Sensitive organization information that could compromise your cyber security posture
The open government data movement began fully maturing in early 2009, at a time when government(s) and society began to truly realize the beneficial value of government data; and open standards were taking root as drivers of innovation. The thrust of this movement was to identify all valuable Government data sets, and to require agencies to make them available to the public, at no cost, and in open-standard formats that ordinary citizens and enterprises could easily access and leverage.
These key principles were enshrined in the Data.gov initiative, established in May 2009, by, then-Federal Chief Information Officer (CIO) of the United States. Ten years later, Data.gov still serves to provide public access to high value, machine readable datasets generated by the Executive Branch of the Federal Government, creating the first publicly available repository for federal, state, local, and tribal government information.
Another milestone for open government data was the Digital Accountability and Transparency Act of 2014 (the DATA Act), which established a legislative mandate that government data be made freely available in standardized, open formats.
As part of the above initiatives some organizations and government agencies have published important information technology and privacy related documents and data on public facing websites that could be used by bad actors, adversaries and cyber criminals using this kind of data to launch ransomware attacks like the one on the City of Baltimore in May 2019, Lake City, FL in June 2019, Jackson County, GA in March 2019 and many others including Lynn, MA, Cartersville, GA and others.
In our attempt to be transparent and share information with all stakeholders; we sometimes inadvertently share sensitive information that could compromise the cyber security posture of the organization.
As government continues its efforts to make information available to the public there are many clear cases where information should be held private and/or redacted. Information which could violate the security of an individual, a business, or even the nation, should be closely guarded.
Here are internal data points / information that should not be shared on public facing websites:
Usernames: Usernames and passwords are separate entities but they do go hand-in-hand. When we talk about figuring out new authentication options. We need to give equal time to the username as we do the password. It’s important to remember that when we just have a username, it is easier than we realize to match that name with a password, simply because users still have trouble with password management.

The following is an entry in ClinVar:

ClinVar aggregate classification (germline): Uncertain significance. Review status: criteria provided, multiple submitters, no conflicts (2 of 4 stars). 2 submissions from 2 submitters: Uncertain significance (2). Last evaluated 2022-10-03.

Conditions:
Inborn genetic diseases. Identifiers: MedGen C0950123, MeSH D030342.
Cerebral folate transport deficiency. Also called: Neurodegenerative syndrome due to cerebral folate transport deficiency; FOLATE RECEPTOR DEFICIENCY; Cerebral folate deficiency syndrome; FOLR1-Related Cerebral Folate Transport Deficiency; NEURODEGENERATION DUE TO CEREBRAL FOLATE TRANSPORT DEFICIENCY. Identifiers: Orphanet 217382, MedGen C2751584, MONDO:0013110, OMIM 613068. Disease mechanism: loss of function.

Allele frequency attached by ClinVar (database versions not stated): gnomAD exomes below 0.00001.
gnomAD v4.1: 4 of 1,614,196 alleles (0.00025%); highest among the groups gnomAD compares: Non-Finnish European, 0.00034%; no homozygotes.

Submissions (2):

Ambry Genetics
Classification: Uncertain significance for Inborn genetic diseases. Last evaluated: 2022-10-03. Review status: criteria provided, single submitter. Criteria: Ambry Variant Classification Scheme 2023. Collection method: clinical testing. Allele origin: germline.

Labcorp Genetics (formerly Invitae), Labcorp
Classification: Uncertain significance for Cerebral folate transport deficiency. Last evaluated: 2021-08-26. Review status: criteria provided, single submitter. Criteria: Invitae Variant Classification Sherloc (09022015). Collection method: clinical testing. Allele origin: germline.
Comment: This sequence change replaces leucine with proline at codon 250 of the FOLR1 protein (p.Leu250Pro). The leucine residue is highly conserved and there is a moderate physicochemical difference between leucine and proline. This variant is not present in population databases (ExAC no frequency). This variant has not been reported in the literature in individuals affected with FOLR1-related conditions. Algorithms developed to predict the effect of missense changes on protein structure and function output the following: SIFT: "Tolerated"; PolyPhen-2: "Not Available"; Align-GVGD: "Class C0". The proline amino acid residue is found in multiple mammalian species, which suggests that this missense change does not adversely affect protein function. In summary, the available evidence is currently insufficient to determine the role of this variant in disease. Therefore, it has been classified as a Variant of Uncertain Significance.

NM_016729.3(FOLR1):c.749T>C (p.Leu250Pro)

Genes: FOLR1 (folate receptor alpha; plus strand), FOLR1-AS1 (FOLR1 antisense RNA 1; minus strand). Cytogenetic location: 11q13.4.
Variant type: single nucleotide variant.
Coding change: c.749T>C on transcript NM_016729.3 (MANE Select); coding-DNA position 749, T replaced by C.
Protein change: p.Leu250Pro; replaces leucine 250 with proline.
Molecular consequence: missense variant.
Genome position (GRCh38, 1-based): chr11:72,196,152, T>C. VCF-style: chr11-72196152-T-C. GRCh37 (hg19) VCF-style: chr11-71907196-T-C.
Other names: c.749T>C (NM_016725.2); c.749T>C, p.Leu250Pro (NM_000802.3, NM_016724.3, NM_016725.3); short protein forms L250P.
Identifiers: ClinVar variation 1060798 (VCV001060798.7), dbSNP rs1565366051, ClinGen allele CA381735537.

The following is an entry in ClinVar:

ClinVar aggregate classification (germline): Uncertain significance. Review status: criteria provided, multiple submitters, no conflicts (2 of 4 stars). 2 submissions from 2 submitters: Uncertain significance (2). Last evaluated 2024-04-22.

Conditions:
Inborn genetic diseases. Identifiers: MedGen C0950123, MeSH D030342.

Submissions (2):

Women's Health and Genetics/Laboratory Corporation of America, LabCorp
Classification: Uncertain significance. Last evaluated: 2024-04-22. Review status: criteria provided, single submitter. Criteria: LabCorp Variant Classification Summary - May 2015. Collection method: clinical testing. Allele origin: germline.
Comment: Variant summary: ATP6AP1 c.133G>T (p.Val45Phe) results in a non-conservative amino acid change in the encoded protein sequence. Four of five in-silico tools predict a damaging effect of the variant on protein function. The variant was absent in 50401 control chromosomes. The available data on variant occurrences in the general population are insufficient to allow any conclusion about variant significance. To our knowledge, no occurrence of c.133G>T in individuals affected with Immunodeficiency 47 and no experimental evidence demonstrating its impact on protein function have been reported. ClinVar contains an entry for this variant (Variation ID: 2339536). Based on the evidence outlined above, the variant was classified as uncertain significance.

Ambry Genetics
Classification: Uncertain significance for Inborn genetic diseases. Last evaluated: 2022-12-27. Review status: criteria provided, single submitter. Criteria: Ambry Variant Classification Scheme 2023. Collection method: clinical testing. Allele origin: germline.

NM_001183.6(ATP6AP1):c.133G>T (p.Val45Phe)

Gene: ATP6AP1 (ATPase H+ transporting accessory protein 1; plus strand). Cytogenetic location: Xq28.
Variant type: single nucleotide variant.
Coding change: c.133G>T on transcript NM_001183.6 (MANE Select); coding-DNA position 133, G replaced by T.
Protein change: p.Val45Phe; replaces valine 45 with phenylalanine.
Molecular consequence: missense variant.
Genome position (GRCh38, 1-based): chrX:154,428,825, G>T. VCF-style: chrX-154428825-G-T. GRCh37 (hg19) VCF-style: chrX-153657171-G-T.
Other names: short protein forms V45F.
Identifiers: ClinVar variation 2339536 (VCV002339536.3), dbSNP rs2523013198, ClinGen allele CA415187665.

Company Roster(s): Attackers are often after confidential data, such as credit card data, customer names, email addresses, and social security numbers. The reason for this is they can use a combination of name, email, username etc to entice an unsuspecting user to click on a malicious link etc. The company roster is an easy place to start where you can generally figure out the persons email ID through their name and the standard company email format. This is the first step for our adversaries.
IP Addresses: This “address” is your IP address, or Internet Protocol address. Your digital devices work much the same way as your physical address your device needs an address in order to send information to another device. It seems harmless, but attackers can actually launch attacks against you (or in some cases disguised as you) if they know your IP address. There are many reasons why cybercriminals might want your IP address, ranging from just messing with you to future larger-scale, targeted malicious attacks. Three of the main reasons they’re on the hunt for IP addresses are to do to the following:
- Download illegal content under your IP address’ identity – They can download pirated movies, music, and videos—which would get you in trouble with your ISP—even pornography or content that threatens national security
- Hunt down your location for larger-scale attacks: When given an IP address, an attacker can use geolocation technology to identify what region, city, or state you’re in. They use this to decide if your area is a worthy target for future attacks.